PSC Christmas Do 2019

By Andy Archer on  September 28, 2019 16:27

Venue: Bistrot Pierre – Preston (back by popular demand)

Date: Sat 21st December 2019

Time: 5pm – 7pm + Drinks afterwards

Cost: £27.50 per head – (£10 deposit per person required)

Max attendees: 30 (first come first serve basis)

Christmas Menu – we will be required to complete a pre-order of the food by mid November

Please let me know if you would like to attend along with your menu choice.

I'll then send you an email back with details regarding the deposit.


PSC Safety Bulletin

By Brian Stewart on  September 10, 2019 14:41

September 2019 Changing winds - revisited


The forecast was for light winds, starting in the East and veering right around the compass through SE, S, SW to West by mid-afternoon, so where else would you go but Parlick, with an eye on the Totridge run before the wind swung too far. It turned out pretty spot on to begin with and the East bowl was fairly busy, without too much height to play with. Murph showed how it’s done with a tenacious trip across the washing machine early on to complete the run. Later as the wind went further South-East more attempted the trip and at least 3 managed it cleanly without a touch and go.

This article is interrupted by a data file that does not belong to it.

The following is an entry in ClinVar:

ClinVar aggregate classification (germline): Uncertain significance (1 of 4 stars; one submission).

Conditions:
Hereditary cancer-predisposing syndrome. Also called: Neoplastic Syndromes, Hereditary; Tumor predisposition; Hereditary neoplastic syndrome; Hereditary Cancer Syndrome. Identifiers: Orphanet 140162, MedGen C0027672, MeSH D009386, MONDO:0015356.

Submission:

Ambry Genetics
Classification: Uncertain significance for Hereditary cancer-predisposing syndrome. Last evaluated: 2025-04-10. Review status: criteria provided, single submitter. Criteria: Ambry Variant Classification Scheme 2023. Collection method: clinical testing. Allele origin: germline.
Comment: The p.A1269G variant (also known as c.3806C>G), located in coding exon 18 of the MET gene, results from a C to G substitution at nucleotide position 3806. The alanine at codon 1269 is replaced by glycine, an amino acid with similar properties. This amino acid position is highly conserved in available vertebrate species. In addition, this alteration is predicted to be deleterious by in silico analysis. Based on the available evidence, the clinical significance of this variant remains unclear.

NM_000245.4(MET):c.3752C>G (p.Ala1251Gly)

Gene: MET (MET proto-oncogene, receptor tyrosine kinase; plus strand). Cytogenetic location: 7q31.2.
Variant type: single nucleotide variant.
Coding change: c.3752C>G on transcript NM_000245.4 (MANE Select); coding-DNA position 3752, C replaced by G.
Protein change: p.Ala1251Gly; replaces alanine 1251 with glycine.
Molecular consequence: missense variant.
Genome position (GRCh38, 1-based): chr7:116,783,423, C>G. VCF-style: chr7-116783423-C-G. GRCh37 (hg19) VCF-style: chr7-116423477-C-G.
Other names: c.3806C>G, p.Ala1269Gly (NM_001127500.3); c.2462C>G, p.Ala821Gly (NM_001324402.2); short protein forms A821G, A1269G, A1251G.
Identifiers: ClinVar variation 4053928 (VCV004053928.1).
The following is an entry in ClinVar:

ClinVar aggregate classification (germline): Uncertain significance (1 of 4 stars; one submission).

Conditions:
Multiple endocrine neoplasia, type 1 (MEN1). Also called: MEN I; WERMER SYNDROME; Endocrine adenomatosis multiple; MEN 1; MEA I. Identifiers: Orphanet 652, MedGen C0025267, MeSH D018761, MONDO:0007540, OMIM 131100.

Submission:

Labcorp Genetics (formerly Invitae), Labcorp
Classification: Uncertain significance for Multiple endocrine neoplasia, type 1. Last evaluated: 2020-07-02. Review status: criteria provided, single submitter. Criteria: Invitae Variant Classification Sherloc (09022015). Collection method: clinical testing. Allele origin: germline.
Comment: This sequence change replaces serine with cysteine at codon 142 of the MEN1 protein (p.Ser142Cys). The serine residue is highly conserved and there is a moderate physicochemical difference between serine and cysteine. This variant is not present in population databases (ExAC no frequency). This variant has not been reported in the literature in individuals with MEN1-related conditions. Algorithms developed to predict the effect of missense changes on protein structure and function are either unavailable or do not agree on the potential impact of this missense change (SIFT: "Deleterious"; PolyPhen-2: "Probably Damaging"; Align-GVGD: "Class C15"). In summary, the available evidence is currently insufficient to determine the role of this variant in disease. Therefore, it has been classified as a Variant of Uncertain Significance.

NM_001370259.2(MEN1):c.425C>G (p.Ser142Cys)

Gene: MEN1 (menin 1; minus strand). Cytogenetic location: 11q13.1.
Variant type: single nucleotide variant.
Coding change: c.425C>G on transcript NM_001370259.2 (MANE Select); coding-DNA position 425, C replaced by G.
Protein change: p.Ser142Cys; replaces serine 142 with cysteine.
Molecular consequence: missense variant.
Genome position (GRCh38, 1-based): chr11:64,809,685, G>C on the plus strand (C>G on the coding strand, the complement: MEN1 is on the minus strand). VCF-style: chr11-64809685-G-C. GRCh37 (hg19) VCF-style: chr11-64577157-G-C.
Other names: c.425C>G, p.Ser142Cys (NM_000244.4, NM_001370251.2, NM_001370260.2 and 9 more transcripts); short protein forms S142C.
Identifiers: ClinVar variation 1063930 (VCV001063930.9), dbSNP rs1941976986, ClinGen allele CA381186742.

Coming back into the bowl, it would have been easy to head back to the East face take off, but for the warning signs:

· The forecast direction change

· My instrument told me the wind was SSW (I don’t trust the XCSoar wind calculation too strongly, it takes a lot of consistent circling before it makes up its mind)

· The glider field windsock

· A PG not having a good time near the crags

GJ and I headed on a direct line to the showground and enjoyed a very lifty ride; others shot up 3000’. Something was going on. 5 minutes after landing in Chipping, still more or less into a Southerly wind, the trees around us started thrashing violently from the West as the sea breeze (?) switched on. Meanwhile in the landing field there were backwards landings and blow-backs into the wrong field.

As always, awareness of the conditions is vital. Keep asking yourself what the wind is doing; how it compares with what you expected. If a sea breeze arrives at Parlick, it can catch anyone out, especially after a long period of fairly constant, benign wind speeds and directions. The sudden appearance of massive lift suggests a convergence as the two winds met – another warning sign that things are about to change.

Tight lines.


Parlick East–Bottom Landing Exclusion Zone

By Andy Archer on  August 13, 2019 19:27

Hi All,

A couple of weeks ago one of our members was challenged by the Wolfen Hall Gamekeeper for landing in the fields below Saddle End Farm.  It seems that the the owner of Wolfen Hall purchased Saddle End Farm and surrounding land a few years ago, as such they are now breeding game birds on the land surrounding Saddle End as well as the land directly below the east face of Parlick.

We have been asked not to land in the area marked in red on the plan, this is a much larger areas than previous.   Please adhere to this.